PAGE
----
EPFL Library is pleased to invite you to the:
OPEN SCIENCE WORKSHOPS 2015
The goal of these events is to promote Open Science, Open Access and Open Data movements and support their sustainability. The workshops will take place on November 3rd, 12th, 17th and 26th 2015, from 5.30pm to 7.30pm at the EPFL Campus (Switzerland).
During the workshops, participants will discuss about Open Science evolutions, challenges and stakes. Partakers are encouraged to share their experience and to foster interactive exchanges. After a short theoretical introduction, participants will experiment software/applications through practical exercises.
The event targets all those who would like to learn more about Open Science, including representatives of local politics, academic communities (researchers, doctoral students, professors, administrators), as well as publishing or information professionals, and IT support officers.
|Tuesday 3 November||Reproducible Research using IPython, by Amir Hesam Salavati and Robin Scheibler, 5.30pm – 7.30pm, BC 02.|
|Thursday 12 November||Open Access Publication: the Good, the Bad and the Ugly, by the EPFL Library team,|
|Tuesday 17 November||DMPOnline, by Sarah Jones, 5.30pm – 7.30pm, BC 02.|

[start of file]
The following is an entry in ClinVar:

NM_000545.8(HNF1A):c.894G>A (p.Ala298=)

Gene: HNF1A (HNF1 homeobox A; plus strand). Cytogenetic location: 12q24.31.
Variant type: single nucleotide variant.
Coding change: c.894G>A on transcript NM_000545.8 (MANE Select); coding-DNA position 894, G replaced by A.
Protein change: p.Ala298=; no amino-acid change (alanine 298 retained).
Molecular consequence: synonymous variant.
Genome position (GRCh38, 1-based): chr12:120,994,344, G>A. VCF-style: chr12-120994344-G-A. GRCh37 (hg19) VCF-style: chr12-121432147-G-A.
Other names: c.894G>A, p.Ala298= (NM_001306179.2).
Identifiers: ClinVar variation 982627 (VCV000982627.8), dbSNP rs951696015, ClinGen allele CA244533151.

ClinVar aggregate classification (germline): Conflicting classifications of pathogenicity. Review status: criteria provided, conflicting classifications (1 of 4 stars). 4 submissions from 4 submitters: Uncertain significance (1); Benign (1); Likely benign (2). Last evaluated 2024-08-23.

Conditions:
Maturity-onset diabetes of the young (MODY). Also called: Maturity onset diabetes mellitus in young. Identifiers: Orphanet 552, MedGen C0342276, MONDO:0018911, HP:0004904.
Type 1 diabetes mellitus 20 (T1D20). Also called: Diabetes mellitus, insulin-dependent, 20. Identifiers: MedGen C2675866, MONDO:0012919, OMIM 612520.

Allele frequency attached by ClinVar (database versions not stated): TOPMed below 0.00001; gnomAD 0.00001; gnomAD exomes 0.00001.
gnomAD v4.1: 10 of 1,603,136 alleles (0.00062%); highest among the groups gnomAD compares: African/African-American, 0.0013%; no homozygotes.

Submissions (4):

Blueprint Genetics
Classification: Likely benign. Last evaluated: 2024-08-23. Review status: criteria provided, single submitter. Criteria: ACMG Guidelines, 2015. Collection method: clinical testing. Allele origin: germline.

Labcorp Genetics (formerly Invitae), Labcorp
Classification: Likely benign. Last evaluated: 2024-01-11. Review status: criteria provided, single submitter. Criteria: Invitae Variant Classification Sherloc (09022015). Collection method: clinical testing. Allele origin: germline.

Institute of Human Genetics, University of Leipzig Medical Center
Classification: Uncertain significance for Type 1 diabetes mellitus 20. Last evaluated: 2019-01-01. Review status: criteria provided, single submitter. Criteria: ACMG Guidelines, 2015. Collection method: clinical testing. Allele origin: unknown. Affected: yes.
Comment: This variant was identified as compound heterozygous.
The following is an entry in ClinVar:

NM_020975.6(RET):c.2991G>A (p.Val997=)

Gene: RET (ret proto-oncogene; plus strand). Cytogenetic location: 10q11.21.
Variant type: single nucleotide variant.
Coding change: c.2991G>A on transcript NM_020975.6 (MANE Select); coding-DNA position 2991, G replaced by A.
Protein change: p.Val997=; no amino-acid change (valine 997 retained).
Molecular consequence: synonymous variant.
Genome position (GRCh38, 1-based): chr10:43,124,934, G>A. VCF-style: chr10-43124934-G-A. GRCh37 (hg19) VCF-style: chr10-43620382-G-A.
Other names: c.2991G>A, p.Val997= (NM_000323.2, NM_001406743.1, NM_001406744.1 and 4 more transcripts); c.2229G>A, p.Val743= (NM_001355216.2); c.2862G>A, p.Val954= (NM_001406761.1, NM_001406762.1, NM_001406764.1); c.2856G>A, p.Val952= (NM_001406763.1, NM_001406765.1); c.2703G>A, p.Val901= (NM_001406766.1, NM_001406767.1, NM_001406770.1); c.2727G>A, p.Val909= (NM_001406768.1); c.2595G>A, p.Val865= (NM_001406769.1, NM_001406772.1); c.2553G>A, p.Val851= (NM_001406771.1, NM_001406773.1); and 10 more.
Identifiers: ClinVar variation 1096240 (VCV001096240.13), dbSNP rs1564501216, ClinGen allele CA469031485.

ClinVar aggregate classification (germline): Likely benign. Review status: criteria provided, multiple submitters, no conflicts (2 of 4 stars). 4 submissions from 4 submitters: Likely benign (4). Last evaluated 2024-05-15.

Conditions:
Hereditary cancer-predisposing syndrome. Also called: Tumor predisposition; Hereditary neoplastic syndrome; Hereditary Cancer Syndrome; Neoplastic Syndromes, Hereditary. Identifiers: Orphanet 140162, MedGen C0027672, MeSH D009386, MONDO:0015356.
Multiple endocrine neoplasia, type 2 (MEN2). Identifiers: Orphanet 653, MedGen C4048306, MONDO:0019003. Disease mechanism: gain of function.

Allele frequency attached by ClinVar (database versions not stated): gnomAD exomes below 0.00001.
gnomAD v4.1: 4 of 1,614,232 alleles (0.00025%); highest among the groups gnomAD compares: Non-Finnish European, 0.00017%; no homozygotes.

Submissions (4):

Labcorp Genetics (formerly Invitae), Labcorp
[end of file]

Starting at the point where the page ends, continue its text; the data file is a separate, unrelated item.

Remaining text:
|Thursday 26 November||Data/Text mining, by Renaud Richardet, 5.30pm – 7.30pm, BC 02|
|Workshop 1||Reproducible Research using IPython interactive publications
|Date and Room||Tuesday 3rd November, 5.30pm-7.30pm, BC 02|
|Abstract||A large part of modern research is increasingly supported by sophisticated computer run algorithms. As such, these algorithms have become an integral part of the information needed to reproduce scientific results in all fields. Even when the publication is accompanied by data, it is not enough if the algorithms to make sense of it are not available. Luckily, tools that can help researchers to make their computational results reproducible are available. IPython is such a tool. It relies on Python, a robust open source and general purpose programming language. IPython comes with IPython notebooks, a unique tool that is very well suited for sharing the results of computational research. It also allows users to perform interactive
computing as well as exporting the notebook to a variety of other document formats. During this workshop, we will demonstrate how this tool can support research by drawing examples from various fields. A short introduction will be followed by an extensive hands-on session.